The sale of traditional long-term care insurance (LTCi) has retreated significantly since 2002. According to the U.S. Department of Health and Human Services, LTCi sales hit a record high of $1.2 billion of new premium in 2002. Also that year, 754,000 lives were written through 104 carriers.
Fast-forward 10 years to 2012 and the total LTCi premium production dropped from $1.2 billion to $580 million. The number of lives written decreased from 754,000 to 233,000, and the number of companies that issued LTCi dropped from 104 to a meager 21. LIMRA pointed out that LTCi sales pulled back an additional 30 percent in 2013 alone.
Despite the fact that the number of maturing Americans needing this valuable coverage is increasing at an unprecedented rate, the number of LTCi sales has steadily declined since the 2002 high-water mark. Iconic insurance companies who offered LTCi in the past — MetLife, Prudential, Allianz and Unum, just to mention a few — began to withdraw their products starting as far back as 2009.
Meanwhile, boomers are reaching retirement age at the rate of 10,000 a day and many will face the high cost of care at some point. The Affordable Care Act, while trying to address some of the problems with our health care system, does not address the growing long-term care crisis in the U.S. The costs of nursing home care, as well as home health care, are soaring. Today, the average cost of a one-year stay in a private nursing home room tops $91,000.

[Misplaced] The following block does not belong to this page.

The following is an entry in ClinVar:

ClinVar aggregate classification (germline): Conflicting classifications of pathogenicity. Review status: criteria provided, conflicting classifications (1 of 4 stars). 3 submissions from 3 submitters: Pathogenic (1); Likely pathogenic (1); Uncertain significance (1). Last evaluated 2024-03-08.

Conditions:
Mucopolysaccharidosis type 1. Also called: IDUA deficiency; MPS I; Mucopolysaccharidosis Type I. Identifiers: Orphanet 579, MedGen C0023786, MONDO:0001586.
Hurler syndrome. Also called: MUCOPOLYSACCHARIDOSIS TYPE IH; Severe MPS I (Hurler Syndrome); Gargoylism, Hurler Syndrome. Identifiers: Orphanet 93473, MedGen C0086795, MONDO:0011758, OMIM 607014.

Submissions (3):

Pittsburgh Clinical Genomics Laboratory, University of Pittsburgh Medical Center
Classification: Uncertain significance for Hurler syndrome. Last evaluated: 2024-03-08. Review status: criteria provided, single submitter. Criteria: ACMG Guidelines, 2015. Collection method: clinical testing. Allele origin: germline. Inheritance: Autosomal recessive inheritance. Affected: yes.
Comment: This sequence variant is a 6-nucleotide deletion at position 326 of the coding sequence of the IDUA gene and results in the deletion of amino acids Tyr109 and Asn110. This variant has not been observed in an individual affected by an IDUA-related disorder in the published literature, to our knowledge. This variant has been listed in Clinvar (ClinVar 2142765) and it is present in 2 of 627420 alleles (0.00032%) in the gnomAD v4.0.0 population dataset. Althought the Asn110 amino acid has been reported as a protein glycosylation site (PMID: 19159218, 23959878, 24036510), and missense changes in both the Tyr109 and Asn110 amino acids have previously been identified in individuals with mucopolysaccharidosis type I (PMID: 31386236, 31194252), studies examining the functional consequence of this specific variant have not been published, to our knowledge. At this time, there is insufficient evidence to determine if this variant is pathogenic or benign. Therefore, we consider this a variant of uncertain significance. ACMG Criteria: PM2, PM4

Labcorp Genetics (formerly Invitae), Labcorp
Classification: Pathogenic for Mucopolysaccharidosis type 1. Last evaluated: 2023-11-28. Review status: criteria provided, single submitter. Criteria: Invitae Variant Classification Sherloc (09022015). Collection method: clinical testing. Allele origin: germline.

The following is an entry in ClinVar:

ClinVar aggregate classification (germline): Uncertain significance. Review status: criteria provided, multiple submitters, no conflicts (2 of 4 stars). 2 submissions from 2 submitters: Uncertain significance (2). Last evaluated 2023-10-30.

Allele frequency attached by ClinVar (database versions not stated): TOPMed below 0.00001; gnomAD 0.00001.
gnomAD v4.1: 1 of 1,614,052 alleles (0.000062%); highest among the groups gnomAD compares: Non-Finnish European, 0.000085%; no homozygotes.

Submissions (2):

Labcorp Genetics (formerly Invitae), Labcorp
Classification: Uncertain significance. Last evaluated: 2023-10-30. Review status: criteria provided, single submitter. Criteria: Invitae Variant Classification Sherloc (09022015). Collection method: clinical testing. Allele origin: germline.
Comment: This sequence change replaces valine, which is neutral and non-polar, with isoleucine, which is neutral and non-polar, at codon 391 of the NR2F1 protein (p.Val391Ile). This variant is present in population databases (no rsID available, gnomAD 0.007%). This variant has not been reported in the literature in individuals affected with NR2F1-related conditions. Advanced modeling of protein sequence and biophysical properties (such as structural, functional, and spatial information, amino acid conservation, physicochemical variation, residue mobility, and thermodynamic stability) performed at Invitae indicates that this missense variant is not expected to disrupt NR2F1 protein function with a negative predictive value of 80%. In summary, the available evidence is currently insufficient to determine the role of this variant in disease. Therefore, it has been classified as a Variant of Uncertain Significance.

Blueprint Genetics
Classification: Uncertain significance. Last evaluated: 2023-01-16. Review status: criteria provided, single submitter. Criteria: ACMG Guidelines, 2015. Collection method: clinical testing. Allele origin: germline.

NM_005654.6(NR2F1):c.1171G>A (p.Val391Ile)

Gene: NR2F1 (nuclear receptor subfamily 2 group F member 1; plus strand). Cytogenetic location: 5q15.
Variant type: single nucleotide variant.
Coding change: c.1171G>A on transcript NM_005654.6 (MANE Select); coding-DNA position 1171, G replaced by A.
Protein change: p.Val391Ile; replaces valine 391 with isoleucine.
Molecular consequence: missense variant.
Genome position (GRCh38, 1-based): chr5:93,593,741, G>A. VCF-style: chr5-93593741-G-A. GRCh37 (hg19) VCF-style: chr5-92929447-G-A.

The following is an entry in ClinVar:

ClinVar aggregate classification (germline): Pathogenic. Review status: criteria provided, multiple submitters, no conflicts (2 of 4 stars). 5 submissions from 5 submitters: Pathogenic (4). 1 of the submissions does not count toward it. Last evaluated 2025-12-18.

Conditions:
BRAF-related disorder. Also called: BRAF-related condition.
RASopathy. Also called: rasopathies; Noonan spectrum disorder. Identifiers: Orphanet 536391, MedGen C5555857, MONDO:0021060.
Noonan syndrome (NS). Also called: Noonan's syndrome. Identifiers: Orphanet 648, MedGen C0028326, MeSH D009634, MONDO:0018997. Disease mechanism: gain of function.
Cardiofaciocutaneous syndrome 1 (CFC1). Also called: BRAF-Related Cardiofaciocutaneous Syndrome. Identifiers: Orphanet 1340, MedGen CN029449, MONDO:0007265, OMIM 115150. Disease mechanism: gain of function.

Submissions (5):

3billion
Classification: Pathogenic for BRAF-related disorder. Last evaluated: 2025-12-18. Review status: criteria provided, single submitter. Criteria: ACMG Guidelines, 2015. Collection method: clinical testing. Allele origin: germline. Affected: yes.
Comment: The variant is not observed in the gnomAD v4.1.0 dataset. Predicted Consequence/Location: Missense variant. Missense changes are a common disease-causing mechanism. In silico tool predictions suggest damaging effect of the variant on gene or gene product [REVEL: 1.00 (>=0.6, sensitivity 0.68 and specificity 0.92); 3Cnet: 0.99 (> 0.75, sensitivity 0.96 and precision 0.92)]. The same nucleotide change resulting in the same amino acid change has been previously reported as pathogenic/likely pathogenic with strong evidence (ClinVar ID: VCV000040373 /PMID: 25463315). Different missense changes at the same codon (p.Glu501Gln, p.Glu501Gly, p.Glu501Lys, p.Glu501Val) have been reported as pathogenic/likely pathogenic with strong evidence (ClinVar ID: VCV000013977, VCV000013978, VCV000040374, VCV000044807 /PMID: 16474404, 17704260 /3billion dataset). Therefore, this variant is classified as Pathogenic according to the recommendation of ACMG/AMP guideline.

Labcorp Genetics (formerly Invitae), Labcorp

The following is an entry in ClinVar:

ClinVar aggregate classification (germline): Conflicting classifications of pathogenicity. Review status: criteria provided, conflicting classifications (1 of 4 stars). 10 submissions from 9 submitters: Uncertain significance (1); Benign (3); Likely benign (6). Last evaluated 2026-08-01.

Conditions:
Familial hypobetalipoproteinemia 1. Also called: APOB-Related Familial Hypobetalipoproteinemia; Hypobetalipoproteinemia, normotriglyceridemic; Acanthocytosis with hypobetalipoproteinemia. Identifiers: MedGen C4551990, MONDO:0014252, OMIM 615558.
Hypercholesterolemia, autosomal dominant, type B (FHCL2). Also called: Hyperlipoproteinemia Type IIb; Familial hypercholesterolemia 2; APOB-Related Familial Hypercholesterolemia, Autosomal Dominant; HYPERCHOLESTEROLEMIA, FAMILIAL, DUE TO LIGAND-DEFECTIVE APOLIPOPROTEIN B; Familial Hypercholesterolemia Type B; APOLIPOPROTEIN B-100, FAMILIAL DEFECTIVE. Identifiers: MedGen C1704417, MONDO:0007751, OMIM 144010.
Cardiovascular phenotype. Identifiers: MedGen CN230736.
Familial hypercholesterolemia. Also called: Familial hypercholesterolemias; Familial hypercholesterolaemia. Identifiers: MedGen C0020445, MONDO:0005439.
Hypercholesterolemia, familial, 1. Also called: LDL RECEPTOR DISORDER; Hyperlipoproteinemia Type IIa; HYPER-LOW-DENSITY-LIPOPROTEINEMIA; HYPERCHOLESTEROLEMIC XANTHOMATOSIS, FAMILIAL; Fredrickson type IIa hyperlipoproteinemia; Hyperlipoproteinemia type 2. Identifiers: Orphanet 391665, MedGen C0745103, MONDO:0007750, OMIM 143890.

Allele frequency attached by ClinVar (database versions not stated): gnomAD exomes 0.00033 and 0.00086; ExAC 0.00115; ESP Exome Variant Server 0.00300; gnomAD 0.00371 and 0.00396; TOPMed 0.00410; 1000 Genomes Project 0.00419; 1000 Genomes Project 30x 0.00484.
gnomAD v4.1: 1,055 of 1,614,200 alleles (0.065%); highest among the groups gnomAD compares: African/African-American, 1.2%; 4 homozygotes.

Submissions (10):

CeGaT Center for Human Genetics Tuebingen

This chart shows the cost of home health care, assisted living care and skilled nursing care at the end of 2013 and projected to the year 2028 using a 4 percent inflation rate. In all three cases, the cost of care would nearly double during that 15-year period.
Genworth pointed out in its Cost of Care Survey: “Research shows that at least 70 percent of people over 65 will need long-term care services and support at some point in their lifetime. Long-term care can impact people and families in many different ways including finances, careers, lifestyles and state of mind.”
Will annuity-based LTC policies save the day? To answer that question we must first examine some of the reasons why traditional LTCi sales have declined:
Pricing issues and premium increases — There were some miscalculations early on in the developmental stages of traditional LTCi. The lapse rate assumptions were higher than the actual lapse experience. The assumption that a large percentage of LTCi policyowners would decide to stop paying their premiums equated to lower claims expectations. This did not turn out to be the case. As unexpected claims grew, the carriers were forced to increase premiums to offset claims. Common rate increases have been in the 50-100 percent range. As a result, many potential LTCi buyers are unable to afford the current cost of the coverage and fear the rates will go even higher.